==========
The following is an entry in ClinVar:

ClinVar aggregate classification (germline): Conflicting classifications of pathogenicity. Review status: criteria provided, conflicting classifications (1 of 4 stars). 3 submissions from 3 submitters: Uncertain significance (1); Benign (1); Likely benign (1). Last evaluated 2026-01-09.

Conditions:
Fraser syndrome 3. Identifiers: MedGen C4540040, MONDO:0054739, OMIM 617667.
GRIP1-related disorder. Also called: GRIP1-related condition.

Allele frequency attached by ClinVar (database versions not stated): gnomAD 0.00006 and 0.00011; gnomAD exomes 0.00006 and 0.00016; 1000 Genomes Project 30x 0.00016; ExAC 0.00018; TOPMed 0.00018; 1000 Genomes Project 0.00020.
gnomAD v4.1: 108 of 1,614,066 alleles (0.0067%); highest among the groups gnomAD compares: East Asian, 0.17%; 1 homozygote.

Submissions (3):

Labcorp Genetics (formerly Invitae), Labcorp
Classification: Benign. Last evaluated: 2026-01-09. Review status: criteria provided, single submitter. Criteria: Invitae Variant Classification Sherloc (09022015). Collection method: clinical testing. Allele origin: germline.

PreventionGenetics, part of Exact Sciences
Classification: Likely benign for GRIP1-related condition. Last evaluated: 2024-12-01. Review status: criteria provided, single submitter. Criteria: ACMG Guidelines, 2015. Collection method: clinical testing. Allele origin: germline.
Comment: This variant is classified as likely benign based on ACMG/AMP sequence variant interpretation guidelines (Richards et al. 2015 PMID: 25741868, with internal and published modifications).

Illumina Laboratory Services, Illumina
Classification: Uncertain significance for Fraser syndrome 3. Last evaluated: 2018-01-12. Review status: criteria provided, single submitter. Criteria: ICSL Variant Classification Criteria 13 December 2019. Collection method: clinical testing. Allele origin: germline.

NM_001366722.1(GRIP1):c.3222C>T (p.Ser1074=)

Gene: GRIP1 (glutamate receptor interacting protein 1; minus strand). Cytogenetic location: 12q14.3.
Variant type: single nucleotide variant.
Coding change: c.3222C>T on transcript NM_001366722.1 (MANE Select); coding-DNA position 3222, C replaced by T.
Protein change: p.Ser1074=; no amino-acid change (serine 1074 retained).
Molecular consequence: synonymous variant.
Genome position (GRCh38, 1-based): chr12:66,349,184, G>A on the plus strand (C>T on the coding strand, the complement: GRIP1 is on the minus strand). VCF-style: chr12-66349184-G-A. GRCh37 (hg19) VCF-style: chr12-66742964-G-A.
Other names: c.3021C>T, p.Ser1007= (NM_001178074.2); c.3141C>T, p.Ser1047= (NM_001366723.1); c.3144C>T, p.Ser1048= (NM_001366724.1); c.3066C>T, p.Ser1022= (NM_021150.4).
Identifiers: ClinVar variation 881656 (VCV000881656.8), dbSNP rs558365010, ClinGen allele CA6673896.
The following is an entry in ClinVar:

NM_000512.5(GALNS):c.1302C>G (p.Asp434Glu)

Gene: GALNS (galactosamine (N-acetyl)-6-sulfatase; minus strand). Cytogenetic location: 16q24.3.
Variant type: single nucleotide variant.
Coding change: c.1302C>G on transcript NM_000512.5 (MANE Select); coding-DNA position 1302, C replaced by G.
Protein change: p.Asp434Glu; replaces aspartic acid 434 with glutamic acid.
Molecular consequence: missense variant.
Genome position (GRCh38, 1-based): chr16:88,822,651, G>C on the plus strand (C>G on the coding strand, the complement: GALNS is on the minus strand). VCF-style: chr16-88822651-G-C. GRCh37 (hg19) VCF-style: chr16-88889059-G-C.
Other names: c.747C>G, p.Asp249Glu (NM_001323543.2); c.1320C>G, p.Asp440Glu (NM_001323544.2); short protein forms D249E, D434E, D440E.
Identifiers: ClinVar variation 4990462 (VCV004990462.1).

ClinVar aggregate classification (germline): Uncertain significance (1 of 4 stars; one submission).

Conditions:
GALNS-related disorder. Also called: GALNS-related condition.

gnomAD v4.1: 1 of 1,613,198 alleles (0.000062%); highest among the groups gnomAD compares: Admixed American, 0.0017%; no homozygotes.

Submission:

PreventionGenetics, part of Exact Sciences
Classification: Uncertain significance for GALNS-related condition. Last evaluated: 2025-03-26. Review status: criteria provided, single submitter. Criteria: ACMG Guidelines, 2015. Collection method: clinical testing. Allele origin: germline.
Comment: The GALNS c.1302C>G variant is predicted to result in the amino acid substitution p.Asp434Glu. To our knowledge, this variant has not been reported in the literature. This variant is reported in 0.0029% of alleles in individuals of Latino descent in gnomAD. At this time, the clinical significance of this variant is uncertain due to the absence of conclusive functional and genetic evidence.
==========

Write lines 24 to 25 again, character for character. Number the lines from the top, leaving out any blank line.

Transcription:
Identifiers: ClinVar variation 881656 (VCV000881656.8), dbSNP rs558365010, ClinGen allele CA6673896.
The following is an entry in ClinVar: